Lilian Lepère, the graphic designer who hid in the print works where the Charlie Hebdo gunmen were holed up from police, has spoken of his ordeal to the media.
It was initially believed that Lepère had been taken hostage by the Kouachi brothers but reports soon emerged that he had spent the entirety of the siege hidden under a sink, going undetected despite coming within centimetres of the gunmen.
In an emotional interview with France 2 TV, the 26-year-old spoke of his gratitude to his boss, Michael Catalano, who diverted the attention of the brothers by offering them coffee in another room.
Holding back tears Lepère responded: “I want to say thank you, he gave me the time I needed to hide. If they had found me, if we had been two hostages instead of one, maybe things would have been different. It’s thanks to him that I am here today. I’ll never be able to thank him enough.”
On Friday, January 9, print works owner Catalano spotted the suspected Paris shooters coming towards his building with Kalashnikovs and a rocket launcher and instructed his younger employee to hide. Lepère fled to another room and hid under a sink, where he was trapped for more than eight hours in a space measuring 70cm by 90cm by 50 cm deep.
“Most of the time they were in the boss’s office next door… After the first shooting with the police one of them opened the cupboard just next to mine. He went towards the fridge and asked his associate if he wanted to drink something. He was 50 cm away from me. I thought he was going to open every cupboard.
“He drank from the sink just above me. I heard the water running above my head because my head was against the sink. I could see his shadow through the little gap in the door… It was like in the films.”
Asked what he was thinking at the time, Lepère responded: “The brain stops thinking, the heart stops beating, you stop breathing.”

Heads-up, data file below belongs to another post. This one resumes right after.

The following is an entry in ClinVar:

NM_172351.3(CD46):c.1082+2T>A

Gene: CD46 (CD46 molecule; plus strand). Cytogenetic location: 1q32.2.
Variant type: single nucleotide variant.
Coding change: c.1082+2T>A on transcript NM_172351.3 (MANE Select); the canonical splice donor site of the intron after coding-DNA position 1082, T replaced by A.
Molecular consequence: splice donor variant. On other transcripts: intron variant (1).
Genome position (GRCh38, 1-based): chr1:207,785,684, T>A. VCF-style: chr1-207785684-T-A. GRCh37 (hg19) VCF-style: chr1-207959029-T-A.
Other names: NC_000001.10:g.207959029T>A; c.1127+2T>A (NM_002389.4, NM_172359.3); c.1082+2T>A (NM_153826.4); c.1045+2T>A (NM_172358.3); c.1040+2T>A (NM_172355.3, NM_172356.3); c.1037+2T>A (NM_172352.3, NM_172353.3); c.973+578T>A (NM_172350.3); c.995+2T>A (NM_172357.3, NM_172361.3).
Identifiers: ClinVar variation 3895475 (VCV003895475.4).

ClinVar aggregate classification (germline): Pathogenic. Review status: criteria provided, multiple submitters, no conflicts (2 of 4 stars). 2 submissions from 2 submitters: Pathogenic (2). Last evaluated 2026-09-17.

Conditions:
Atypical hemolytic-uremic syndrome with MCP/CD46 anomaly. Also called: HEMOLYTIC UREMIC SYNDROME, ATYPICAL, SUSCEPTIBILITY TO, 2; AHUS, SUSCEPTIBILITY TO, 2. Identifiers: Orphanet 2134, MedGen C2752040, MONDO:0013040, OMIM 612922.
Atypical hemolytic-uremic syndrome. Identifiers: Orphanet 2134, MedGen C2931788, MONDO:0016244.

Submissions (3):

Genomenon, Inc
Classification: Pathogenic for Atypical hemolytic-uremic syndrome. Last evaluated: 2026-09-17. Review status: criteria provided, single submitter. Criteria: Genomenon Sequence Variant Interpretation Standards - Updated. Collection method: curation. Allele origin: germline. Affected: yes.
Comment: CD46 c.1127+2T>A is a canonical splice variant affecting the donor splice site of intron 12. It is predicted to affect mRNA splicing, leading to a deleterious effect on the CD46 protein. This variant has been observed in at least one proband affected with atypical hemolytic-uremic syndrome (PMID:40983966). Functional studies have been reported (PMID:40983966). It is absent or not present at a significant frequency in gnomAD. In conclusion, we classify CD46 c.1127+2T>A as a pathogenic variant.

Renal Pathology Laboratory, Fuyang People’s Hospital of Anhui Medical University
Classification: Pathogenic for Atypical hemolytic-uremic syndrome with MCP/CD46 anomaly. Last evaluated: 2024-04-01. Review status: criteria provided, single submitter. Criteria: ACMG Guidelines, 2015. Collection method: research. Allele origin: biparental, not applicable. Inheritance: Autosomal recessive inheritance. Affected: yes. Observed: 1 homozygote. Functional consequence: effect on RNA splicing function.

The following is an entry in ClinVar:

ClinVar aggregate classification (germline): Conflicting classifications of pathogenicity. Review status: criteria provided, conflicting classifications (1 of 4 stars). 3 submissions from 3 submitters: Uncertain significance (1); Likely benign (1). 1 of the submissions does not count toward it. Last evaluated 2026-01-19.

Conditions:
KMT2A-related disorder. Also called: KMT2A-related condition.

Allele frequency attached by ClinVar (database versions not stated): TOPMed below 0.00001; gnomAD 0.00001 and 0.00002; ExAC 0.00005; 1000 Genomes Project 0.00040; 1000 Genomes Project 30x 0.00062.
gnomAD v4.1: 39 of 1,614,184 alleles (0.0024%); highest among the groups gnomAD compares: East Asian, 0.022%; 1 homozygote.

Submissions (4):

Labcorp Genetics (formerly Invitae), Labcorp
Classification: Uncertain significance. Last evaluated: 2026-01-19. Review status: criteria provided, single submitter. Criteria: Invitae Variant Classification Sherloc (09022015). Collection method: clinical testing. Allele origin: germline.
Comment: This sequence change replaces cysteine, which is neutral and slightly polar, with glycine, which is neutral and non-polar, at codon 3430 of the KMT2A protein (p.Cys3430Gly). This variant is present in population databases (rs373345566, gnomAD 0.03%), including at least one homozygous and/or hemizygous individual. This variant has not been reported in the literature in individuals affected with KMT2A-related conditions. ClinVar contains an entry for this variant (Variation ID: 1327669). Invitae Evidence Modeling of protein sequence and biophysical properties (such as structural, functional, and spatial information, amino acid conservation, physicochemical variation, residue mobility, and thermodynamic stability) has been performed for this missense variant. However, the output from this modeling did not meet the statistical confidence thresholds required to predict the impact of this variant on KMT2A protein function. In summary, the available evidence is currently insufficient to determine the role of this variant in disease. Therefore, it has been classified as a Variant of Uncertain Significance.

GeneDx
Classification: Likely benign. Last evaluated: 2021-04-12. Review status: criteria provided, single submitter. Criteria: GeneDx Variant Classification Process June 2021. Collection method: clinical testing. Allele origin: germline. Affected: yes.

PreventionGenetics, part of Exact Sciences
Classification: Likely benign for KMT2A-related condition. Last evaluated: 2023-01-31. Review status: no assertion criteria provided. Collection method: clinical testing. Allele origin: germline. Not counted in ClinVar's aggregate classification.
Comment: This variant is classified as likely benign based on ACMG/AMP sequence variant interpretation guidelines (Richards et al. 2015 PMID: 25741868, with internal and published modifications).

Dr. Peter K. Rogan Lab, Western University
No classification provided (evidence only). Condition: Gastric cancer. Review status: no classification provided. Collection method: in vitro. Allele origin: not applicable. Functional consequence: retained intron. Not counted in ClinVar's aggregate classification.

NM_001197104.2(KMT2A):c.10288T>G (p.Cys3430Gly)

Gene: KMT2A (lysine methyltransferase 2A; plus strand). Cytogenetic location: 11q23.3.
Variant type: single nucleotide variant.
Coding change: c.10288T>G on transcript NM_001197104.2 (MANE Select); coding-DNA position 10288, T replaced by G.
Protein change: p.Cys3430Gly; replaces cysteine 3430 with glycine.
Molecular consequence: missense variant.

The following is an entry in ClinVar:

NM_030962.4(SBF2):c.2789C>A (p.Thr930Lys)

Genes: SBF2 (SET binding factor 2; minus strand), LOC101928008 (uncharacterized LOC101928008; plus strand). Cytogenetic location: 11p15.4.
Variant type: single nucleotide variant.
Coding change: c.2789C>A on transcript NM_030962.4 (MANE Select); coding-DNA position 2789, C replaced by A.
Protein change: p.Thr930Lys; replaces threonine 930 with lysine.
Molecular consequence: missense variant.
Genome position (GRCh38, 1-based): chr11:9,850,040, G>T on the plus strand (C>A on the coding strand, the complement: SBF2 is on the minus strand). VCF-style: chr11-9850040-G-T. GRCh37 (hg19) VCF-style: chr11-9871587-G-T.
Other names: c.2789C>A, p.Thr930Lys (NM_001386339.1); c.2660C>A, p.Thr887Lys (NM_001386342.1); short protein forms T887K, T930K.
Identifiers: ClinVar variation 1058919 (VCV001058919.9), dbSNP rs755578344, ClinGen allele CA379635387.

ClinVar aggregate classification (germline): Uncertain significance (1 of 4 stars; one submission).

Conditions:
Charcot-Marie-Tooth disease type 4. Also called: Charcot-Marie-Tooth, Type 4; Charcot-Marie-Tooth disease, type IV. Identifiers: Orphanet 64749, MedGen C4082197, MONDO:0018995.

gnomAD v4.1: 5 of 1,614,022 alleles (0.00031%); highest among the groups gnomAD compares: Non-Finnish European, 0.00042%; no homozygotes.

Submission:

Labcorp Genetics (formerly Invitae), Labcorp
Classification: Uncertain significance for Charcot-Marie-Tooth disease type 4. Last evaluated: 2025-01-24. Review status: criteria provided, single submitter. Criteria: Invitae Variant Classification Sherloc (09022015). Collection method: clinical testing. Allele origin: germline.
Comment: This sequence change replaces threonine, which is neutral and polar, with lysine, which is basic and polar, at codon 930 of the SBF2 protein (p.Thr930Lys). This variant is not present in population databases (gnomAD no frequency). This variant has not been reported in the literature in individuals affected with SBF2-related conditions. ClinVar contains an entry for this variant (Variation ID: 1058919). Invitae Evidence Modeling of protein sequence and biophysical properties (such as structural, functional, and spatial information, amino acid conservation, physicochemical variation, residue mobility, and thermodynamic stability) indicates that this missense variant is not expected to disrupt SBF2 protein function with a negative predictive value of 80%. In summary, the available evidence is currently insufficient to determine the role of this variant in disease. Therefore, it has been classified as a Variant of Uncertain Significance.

Trapped in the fetal position, unable to move for fear of making a noise, it was a while before Lepère managed to retrieve his phone from his pocket to send vital information by text message to police outside.
“I said to myself, I have to do it, even if it makes a noise, I have to take the risk.”
The first people Lepère contacted were his family and friends who told him they were with the police. It was then that he was able to give information about what he could hear and his knowledge of the building.
Describing the moment the police assault began, Lepère said: “My first feeling was freedom because I had been waiting for eight hours. I was in incredible pain everywhere, eight hours without moving… I curled up, protecting my head.”
As the police entered the building Lepère disobeyed his instructions to stay put and fled to the other end of the room, convinced that the Kouachi brothers had booby trapped the building.
“Then I heard voices, the door opened and I saw the light. They guided me to a window and brought me out where a doctor was waiting.”
The three days of bloodshed had eventually came to an end after the brothers, who never knew about their second hostage, emerged from the building and opened fire on police before being killed.